Symposium 2011: Should English be made the official language of the United States?

Sydney:  I thought English was the official language of the United States. I think it would make sense because it is the main language spoken here, even if so many other languages are spoken as well. I think it would encourage immigrants to learn English which would make it easier for them to integrate into the wider community. Continue reading

Symposium 2011: Is China a strategic partner, a strategic competitor, or an enemy of the United States? Are they an economic threat or a military threat?

Michigan:  China is too busy building factories and infrastructure to worry about such things as world peace keeping, nuclear weapons, or a world class military.  We need China and they need us.  I think that China may have the best economy in the world today.  So yes, they are an economic threat.  As far as a military threat, they can have anything they want, but they are content to set back and watch us spend our money. Continue reading

Symposium 2011: Should the U.S. continue pursuing the six-party talks with North Korea? If not, what policy would be more effective?

Cartwright:  Unlike Iran whose leaders are religious fanatics, I think North Korea is engaging in economic extortion.  It doesn’t hurt to keep talking to them and giving a little of what they want each time if it keeps them contained and keeps their programme in check.  However, if Kim Jong-un is going to be aggressive with the nuclear arms or take a different approach than his father, I think we would have to reassess the benefits of the talks.  Continue reading

Symposium 2011: What’s your assessment of the United Nations. Should we cut off funding? Is the creation of a Palestinian state in the best interests of U.S. security concerns?

RMC:  I think the United Nations started out as a good organization conceptually, but it has failed the world at every turn.  They haven’t really accomplished very much of anything on the world stage in the way of stopping genocide, abuses of people by dictators and despots, the proliferation of nuclear weapons, etc.  And now that the U.S. has left Iraq, where are the peacekeepers in their little blue helmets?  And when Iran ultimately obtains nuclear weapons capabilities, it will just be another vast failure of the United Nations.  Continue reading

Symposium 2011: Should the U.S. have policies pursuing democracy in the Middle East?

RMC:  The spread of democracy is a noble ambition.  Peoples have a right to live in freedom, without oppression, and with certain basic rights.  There are a lot of places in the Middle East that have never known democracy in recorded history.  To suddenly thrust democracy upon these peoples is a little presumptuous and dangerous.  They don’t know how to suddenly handle their freedoms.  The new democracy is fragile and susceptible to infiltration by hostile or subversive forces.  Continue reading

Symposium 2011: How do we prevent Iran from infiltrating the new Iraqi government now that U.S. troops have left the country and prevent them from obtaining nuclear weapons?

RMC:  Without a continued military presence in Iraq there’s no way to ensure that Iran doesn’t meddle in Iraq’s affairs.  The troop presence in Iraq was a powerful counterbalance to Iran and its desire to dominate the Middle East.  While we effectively trained the Iraqi military and police, we don’t know their ability to fend off Iranian influence.  And honestly, if Iran wanted to march into Iraq and take over, they probably could.  Continue reading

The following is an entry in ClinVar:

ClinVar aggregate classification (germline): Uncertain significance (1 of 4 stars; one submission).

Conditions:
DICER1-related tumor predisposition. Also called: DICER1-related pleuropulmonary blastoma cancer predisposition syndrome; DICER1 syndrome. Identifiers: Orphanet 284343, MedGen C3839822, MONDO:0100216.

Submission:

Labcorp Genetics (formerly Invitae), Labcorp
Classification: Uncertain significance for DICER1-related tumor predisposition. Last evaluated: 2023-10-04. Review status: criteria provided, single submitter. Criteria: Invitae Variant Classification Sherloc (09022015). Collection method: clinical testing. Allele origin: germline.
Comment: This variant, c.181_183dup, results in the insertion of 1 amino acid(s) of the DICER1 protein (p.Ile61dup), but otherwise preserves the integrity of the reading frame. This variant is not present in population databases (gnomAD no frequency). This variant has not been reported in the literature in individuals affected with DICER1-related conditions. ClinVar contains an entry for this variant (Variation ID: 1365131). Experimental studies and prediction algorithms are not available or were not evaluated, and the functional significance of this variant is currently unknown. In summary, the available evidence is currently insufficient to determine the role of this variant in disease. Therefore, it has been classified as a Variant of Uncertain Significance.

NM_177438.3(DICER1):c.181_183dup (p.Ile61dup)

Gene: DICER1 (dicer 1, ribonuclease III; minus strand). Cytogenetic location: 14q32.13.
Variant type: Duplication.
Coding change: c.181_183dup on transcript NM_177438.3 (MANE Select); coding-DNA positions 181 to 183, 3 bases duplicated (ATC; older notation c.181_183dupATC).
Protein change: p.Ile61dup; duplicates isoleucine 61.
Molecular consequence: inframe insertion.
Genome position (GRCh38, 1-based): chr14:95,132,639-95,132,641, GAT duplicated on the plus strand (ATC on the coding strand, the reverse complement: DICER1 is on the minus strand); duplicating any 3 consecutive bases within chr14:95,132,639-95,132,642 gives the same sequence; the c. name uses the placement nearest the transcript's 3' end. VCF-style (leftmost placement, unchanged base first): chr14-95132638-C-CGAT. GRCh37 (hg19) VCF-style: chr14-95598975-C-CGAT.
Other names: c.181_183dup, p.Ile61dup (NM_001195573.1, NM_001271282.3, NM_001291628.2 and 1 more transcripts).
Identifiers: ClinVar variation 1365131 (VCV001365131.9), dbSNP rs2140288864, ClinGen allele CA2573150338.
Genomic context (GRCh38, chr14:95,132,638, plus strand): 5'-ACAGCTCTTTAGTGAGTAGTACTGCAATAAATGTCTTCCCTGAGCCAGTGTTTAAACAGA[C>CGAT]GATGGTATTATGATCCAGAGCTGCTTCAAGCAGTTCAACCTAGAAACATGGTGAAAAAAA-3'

Symposium 2011: There have been dozens of attempted terror attacks since 9/11. Most of them originated from Middle Eastern countries. Should we be profiling passengers on commercial jetliners?

Michigan:  Yes, of course.  If you are not a citizen, a ticket should not be able to be obtained to enter the U.S. until you’re cleared.  In the case of some countries, no incoming air travel should be allowed at all. Continue reading

Symposium 2011: What reforms, if any, should the United States institute to its legal immigration system?

Cartwright:  I think we should make it more difficult to get here, but the downside to that as some would argue is that it then encourages illegal immigration.  Here’s where I have a problem with both legal and illegal immigration.  We’ve got immigrants coming here to go to school and take jobs that American citizens should have.  But the worst part is that the immigrants usually aren’t paying their burden of taxes.  It would be nice if we had a national sales tax to capture something from those who don’t pay any tax.  Oh, but wait a minute, usually foreigners who come here can get all their sales tax expenditure back by filling out some forms and jumping through hoops.  Doesn’t make a whole lot of sense, does it? Continue reading

Symposium 2011: Most everyone, Democrat and Republican alike, agrees that we must control the border. How do we achieve a secure border? Was the intent of the 14th amendment to grant citizenship to the children of illegal immigrants? Should illegals receive welfare benefits or tax credits?

RMC:  Thinking Outside the Boxe has long thought that a real border fence is impractical.  We’ve supported both a virtual fence using cameras and drone technology as well as an increased presence of military personnel on the border.  Now that we’ve got a lot of troops coming home from Iraq, let’s reposition them on the border with Mexico.  If we need more manpower, let’s recruit more people into the military so that we can secure and protect our border.  These Mexican drug cartels aren’t going to take on the whole U.S. military.  There won’t be much competition there. Continue reading